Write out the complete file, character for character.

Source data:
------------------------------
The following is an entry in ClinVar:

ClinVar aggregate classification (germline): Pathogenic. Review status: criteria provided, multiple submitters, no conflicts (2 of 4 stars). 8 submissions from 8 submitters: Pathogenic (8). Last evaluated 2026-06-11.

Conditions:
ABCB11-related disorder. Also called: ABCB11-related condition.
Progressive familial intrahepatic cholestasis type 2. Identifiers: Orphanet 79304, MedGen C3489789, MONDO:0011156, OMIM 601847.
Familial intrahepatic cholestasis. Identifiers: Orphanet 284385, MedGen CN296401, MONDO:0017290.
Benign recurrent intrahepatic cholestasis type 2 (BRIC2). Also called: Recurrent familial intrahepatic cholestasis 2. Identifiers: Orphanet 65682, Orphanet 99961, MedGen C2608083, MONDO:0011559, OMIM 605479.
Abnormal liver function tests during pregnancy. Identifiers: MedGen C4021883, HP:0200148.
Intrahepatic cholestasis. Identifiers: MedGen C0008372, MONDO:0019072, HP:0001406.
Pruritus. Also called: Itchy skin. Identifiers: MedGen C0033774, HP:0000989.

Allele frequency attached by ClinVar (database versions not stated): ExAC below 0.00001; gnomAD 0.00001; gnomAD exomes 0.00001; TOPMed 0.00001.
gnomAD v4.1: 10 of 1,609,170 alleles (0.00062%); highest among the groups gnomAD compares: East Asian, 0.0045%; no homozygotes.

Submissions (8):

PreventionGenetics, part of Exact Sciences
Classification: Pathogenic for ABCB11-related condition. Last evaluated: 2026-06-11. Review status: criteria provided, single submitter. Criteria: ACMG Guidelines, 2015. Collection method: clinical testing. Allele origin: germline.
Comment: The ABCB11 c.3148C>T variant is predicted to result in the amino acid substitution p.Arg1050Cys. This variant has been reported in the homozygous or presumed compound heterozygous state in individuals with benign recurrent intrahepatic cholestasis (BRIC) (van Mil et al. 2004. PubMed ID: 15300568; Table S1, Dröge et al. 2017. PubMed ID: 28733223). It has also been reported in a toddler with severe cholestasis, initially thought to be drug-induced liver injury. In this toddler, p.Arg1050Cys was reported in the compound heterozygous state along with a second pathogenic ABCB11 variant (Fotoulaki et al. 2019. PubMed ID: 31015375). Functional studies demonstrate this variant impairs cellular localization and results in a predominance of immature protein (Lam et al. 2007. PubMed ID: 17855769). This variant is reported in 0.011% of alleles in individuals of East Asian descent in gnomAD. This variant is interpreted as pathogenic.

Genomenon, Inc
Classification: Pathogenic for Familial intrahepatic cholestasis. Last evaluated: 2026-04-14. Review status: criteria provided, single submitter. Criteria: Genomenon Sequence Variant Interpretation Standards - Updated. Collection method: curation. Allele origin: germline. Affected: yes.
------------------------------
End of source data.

The following is an entry in ClinVar:

ClinVar aggregate classification (germline): Pathogenic. Review status: criteria provided, multiple submitters, no conflicts (2 of 4 stars). 8 submissions from 8 submitters: Pathogenic (8). Last evaluated 2026-06-11.

Conditions:
ABCB11-related disorder. Also called: ABCB11-related condition.
Progressive familial intrahepatic cholestasis type 2. Identifiers: Orphanet 79304, MedGen C3489789, MONDO:0011156, OMIM 601847.
Familial intrahepatic cholestasis. Identifiers: Orphanet 284385, MedGen CN296401, MONDO:0017290.
Benign recurrent intrahepatic cholestasis type 2 (BRIC2). Also called: Recurrent familial intrahepatic cholestasis 2. Identifiers: Orphanet 65682, Orphanet 99961, MedGen C2608083, MONDO:0011559, OMIM 605479.
Abnormal liver function tests during pregnancy. Identifiers: MedGen C4021883, HP:0200148.
Intrahepatic cholestasis. Identifiers: MedGen C0008372, MONDO:0019072, HP:0001406.
Pruritus. Also called: Itchy skin. Identifiers: MedGen C0033774, HP:0000989.

Allele frequency attached by ClinVar (database versions not stated): ExAC below 0.00001; gnomAD 0.00001; gnomAD exomes 0.00001; TOPMed 0.00001.
gnomAD v4.1: 10 of 1,609,170 alleles (0.00062%); highest among the groups gnomAD compares: East Asian, 0.0045%; no homozygotes.

Submissions (8):

PreventionGenetics, part of Exact Sciences
Classification: Pathogenic for ABCB11-related condition. Last evaluated: 2026-06-11. Review status: criteria provided, single submitter. Criteria: ACMG Guidelines, 2015. Collection method: clinical testing. Allele origin: germline.
Comment: The ABCB11 c.3148C>T variant is predicted to result in the amino acid substitution p.Arg1050Cys. This variant has been reported in the homozygous or presumed compound heterozygous state in individuals with benign recurrent intrahepatic cholestasis (BRIC) (van Mil et al. 2004. PubMed ID: 15300568; Table S1, Dröge et al. 2017. PubMed ID: 28733223). It has also been reported in a toddler with severe cholestasis, initially thought to be drug-induced liver injury. In this toddler, p.Arg1050Cys was reported in the compound heterozygous state along with a second pathogenic ABCB11 variant (Fotoulaki et al. 2019. PubMed ID: 31015375). Functional studies demonstrate this variant impairs cellular localization and results in a predominance of immature protein (Lam et al. 2007. PubMed ID: 17855769). This variant is reported in 0.011% of alleles in individuals of East Asian descent in gnomAD. This variant is interpreted as pathogenic.

Genomenon, Inc
Classification: Pathogenic for Familial intrahepatic cholestasis. Last evaluated: 2026-04-14. Review status: criteria provided, single submitter. Criteria: Genomenon Sequence Variant Interpretation Standards - Updated. Collection method: curation. Allele origin: germline. Affected: yes.